The Best Time To Walk

The Best Time To Walk

The surprising news is that taking a walk before eating is a great way to keep our blood glucose levels low. But whether we take a walk before or after eating — or both — we will bring down our blood glucose level at the point where it goes highest. Taking a little walk after dinner used to be a tradition in this country. Few people do that any more, and now is the time for those of us who have diabetes to bring it back. While we are at it, we can start a new tradition of even shorter walks before dinner. Walk After Eating A study in The American Journal of Clinical Nutrition shows that a little physical activity can be a big help in bringing down our blood glucose level after a meal. Entitled “Breaking prolonged sitting reduces postprandial glycemia in healthy, normal-weight adults: a randomized crossover trial,” the study was written by six researchers at the University of Otago in Dunedin, New Zealand. This study focused on helping people with pre-diabetes so they won’t get diabetes. Of course, what works for them will work just as well for those of us who have diabetes. But even before this study appeared we had anecdotal evidence for it. I knew from my own experience and that of my late wife that a brisk walk of half an hour can bring down our glucose level. I well remember when Catherine asked what she could do when her blood glucose meter showed that her level was above 200 about an hour after dinner. I suggested that we take a brisk walk around the block, and when we got back home and she tested again, her level was almost down to normal. Walk Before Eating Another study, this one published last year in Diabetologia, which is the professional journal of the European Association for the Study of Diabetes, looked at what happens when people get their phy Continue reading >>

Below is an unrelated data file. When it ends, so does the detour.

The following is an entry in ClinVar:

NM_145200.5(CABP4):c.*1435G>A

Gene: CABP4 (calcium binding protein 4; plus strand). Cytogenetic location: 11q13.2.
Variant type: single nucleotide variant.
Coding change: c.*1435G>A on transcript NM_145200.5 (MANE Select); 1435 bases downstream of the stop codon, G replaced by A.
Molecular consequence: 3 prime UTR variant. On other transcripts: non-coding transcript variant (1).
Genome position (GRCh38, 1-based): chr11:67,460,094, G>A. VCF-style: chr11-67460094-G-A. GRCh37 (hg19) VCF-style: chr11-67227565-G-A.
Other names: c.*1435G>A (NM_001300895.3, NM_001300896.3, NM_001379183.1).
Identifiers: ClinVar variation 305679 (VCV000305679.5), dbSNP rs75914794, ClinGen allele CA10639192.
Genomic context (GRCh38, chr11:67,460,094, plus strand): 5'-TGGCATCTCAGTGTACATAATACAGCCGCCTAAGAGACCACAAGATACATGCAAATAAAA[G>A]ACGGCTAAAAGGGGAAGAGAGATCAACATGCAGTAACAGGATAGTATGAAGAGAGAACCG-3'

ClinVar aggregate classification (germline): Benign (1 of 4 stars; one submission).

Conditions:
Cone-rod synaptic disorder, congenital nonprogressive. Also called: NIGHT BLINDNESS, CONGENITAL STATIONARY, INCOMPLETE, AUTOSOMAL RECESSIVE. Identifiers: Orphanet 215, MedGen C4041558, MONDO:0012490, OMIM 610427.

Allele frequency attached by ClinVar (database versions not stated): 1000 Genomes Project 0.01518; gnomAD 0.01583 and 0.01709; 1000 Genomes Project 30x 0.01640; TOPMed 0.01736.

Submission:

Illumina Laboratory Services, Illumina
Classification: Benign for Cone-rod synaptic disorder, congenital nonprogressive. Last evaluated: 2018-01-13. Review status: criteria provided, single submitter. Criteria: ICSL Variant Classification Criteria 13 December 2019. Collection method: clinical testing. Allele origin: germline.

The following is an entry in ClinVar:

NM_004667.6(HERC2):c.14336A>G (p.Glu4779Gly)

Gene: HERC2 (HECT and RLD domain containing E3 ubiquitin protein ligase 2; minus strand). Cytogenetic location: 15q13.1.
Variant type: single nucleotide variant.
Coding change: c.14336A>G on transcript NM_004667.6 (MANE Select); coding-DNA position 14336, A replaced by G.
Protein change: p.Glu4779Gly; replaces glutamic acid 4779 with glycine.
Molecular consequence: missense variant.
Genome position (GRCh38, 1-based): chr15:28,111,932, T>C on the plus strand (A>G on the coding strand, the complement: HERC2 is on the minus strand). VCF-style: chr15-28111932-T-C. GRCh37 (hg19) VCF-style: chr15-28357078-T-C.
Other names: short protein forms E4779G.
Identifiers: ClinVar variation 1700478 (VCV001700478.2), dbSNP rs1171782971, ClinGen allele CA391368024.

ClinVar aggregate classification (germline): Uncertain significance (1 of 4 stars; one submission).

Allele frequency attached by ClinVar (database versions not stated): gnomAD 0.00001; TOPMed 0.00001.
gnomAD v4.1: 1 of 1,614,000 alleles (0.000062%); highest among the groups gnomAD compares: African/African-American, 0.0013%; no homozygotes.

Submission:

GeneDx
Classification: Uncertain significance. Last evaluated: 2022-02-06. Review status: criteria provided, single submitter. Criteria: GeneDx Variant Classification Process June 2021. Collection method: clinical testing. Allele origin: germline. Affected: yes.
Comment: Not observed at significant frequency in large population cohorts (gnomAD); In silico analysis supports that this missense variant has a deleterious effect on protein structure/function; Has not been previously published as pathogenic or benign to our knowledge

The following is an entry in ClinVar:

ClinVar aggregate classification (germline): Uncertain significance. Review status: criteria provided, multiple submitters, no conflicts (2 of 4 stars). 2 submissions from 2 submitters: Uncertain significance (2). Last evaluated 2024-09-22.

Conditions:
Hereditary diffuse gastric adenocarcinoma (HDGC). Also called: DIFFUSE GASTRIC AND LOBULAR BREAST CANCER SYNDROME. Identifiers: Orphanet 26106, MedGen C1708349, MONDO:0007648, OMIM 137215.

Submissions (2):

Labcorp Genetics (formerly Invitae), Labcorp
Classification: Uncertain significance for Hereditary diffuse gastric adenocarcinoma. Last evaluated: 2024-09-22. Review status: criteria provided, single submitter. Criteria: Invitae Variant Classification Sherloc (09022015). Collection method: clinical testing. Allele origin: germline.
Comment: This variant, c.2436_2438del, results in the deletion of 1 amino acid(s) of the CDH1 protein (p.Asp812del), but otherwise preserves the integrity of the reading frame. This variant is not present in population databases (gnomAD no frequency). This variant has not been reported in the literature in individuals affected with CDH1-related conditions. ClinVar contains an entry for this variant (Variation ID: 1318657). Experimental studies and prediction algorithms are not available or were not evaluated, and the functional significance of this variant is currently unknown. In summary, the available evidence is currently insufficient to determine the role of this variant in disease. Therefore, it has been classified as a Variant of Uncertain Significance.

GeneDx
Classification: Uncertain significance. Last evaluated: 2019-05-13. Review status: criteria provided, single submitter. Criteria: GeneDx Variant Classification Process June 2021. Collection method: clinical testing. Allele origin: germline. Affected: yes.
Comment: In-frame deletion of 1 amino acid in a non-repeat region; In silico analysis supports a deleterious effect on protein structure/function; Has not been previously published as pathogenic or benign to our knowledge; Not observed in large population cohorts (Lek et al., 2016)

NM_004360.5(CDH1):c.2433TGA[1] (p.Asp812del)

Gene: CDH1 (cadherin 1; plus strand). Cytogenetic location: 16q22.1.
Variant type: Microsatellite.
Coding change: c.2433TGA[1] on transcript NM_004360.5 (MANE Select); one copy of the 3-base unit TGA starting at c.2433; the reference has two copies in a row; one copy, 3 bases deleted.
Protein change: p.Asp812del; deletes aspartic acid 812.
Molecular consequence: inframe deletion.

Does Timing Of Food Matter With Diabetes?

Does Timing Of Food Matter With Diabetes?

Eating certainly affects glucose control. But does the timing of your food intake really matter, as long as you take your medications when you’re supposed to? What about European cultures who favor a larger midday meal? What time of the day should you eat for optimal glycemic control? Glycemic Control Certainly, regularly scheduled meals and snacks are best for glycemic control. This is a long well-known principle. Standard of care recommendations are three meals, 4-5 hours apart, same or similar times of the day every day. Setting your meal times and medication times on a regular schedule will result in improved glucose control throughout the day, and over time, evidenced by improved HbA1c values and improved insulin sensitivity. A sample daily meal schedule would be: 7:00 a.m. – 8:00 a.m. breakfast + 12:00 p.m. – 1:00 p.m. lunch + 5:00 p.m. – 6:00 p.m. dinner. Regular recommendations are 60 grams of carbohydrate at each of these meals, but that should be individualized by working with a Registered Dietitian (RD) or Certified Diabetes Educator (CDE). Individuals on long-acting insulin will need a bedtime snack including 15-30 grams of carbohydrate to avoid nighttime hypoglycemia. This can be tricky for people working a night shift, or other lifestyle issues affecting a ‘typical’ schedule. Again, work with an RD or CDE to determine what can work for you. Hunger & Satiety Eating on a regular schedule, with small frequent mini-meals keeps you satisfied. Skipping meals in order to lose weight eventually ends up with overeating at the next meal. Eating the traditional three larger meals each day may lead to hungry spells in between. Hunger scores were significantly improved in human subjects fed a larger morning meal compare to those fed a larger evening meal. A Continue reading >>